A warning sign?

As they read Martin Hannan’s forensic dismantling of the British establishment’s duplicity and mendacity, younger readers may need to be reminded that there was a time when this sort of revelation cause shock and consternation. As British Nationalist efforts to preserve their precious Union have grown ever more shrill and desperate, we’ve become rather blasé about their perfidy. Another day! Another British Nationalist lie.

But one part of Martin Hannan’s analysis grabbed the attention of even a weary veteran of the constitutional struggle such as myself.

The key point they [Knight Frank] made was that UK funds increased their investment by 58% in 2018, rising from £487 million to £771m – a huge increase of 255% on the 2016 figure of £217m.

This is, indeed, a huge increase. Massive enough, one would have thought, to tickle journalistic curiosity. What prompted such a significant change? What happened to change investors’ attitude to Scotland? What did they find out that suddenly made property in Scotland seem like a much better investment than previously? What factor could be significant enough to explain such a dramatic shift?

Two possible explanations immediately come to mind. Perhaps, in the wake of the EU referendum and the British government’s contemptuous disregard for Scotland’s Remain vote, institutional investors decided that it was now inevitable that Scotland would restore its independence. Maybe they figured that property – particularly commercial property – in a small, EU member state with a prime location and excellent resources, was too good a bet to miss whatever their former prejudices.

Or perhaps these investors were given some kind of assurance that the constitutional issue would be finally resolved in a very different way. Perhaps they were given cause to believe that Scotland was about to be put firmly back in its box. Perhaps their analysis led them to the same conclusion being reached by increasing numbers in the Yes movement – that he British state was planning to ‘deal with’ the Scottish problem in a very British way.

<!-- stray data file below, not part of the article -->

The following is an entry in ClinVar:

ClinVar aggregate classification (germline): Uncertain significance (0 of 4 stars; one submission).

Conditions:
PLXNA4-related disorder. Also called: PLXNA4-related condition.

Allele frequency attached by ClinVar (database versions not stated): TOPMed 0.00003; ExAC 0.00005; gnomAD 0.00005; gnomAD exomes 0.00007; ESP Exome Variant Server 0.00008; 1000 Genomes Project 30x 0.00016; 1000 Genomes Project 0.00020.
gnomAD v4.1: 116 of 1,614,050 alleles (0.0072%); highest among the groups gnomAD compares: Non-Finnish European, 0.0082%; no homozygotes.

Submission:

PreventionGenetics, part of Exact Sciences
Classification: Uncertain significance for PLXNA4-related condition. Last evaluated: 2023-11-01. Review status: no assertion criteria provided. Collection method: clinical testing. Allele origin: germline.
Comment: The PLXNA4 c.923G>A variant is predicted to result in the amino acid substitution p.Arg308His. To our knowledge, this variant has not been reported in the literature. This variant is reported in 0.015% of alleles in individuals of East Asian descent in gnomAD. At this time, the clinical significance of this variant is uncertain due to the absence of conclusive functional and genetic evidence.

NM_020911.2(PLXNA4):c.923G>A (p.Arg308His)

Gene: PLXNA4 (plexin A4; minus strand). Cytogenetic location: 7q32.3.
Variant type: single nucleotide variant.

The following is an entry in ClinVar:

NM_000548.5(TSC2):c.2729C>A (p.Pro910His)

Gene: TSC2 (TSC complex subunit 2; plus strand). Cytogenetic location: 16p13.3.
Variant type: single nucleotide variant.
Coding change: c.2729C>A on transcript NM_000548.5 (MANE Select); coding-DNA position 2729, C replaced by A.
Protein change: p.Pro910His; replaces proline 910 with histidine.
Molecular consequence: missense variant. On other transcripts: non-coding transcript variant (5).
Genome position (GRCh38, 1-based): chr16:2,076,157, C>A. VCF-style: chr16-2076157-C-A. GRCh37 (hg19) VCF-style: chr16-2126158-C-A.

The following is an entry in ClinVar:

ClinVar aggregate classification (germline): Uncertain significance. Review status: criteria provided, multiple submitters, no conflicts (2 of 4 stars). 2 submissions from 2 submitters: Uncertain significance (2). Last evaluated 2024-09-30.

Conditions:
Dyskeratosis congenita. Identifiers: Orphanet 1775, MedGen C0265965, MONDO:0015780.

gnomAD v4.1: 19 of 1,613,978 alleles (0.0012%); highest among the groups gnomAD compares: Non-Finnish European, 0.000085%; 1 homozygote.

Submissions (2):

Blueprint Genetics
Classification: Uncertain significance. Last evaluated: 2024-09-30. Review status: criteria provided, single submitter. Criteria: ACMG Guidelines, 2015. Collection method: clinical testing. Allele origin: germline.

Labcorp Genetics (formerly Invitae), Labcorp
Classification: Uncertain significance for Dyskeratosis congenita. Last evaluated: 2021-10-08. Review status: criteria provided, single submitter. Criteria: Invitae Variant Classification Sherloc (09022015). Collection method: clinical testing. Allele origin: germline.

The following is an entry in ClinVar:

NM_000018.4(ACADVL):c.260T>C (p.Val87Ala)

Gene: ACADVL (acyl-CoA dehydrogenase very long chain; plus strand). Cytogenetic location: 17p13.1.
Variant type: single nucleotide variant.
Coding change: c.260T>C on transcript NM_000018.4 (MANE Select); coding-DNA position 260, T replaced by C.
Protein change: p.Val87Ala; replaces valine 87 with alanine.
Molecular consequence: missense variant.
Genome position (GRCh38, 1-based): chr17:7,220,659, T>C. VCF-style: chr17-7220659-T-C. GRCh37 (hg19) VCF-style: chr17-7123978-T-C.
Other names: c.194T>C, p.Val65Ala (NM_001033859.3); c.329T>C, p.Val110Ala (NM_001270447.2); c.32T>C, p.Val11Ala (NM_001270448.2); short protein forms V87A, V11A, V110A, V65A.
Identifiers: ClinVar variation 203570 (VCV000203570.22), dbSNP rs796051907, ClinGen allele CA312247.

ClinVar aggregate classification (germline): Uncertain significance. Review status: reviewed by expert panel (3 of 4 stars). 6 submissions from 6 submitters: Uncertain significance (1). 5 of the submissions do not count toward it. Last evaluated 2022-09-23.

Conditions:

Maybe these investors also saw the signs that the British political elite intended to use the opportunity provided by Brexit to lock Scotland into the Union; re-impose direct rule from London; and disable democratic dissent by ‘suspending’ the Scottish Parliament.

The first of these seems unlikely; not least because of the way acceptance of Scotland’s independence conflicts with the evidently very strong market prejudice which had deterred investment in Scotland. It would require a change of attitude such is not commonly associated with persons or institutions governed by prejudice.

The second of our candidate explanation, by contrast, requires only a change in information such as aligns perfectly with the old prejudices. If investment was deterred by the threat of Scotland’s people exercising their democratic right of self-determination, investors would be greatly reassured to know that the democratic institutions required for this were about to be dismantled.

All speculation, of course. But surely the dictates of precaution demand that we we see in this exceptionally rapid 255% increase in property investment yet another warning of the British state’s malign intentions towards Scotland. And, recognising the threat to our democracy, surely we should take immediate steps to #DissolveTheUnion.

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Imitating the past

I tend to be very wary of using history as a guide to anything. Certainly, there are lessons to be learned from history. But the more distant things are in time the less likely they are to be directly relevant to the present. Patterns of events may seem to be repeating. But this may be no more than an artefact of our propensity for finding patterns in randomness. Our aversion to chaos is so strong that we frequently impose patterns where none actually exists. Explanations and extrapolations based on these perceived patterns can lead us far astray.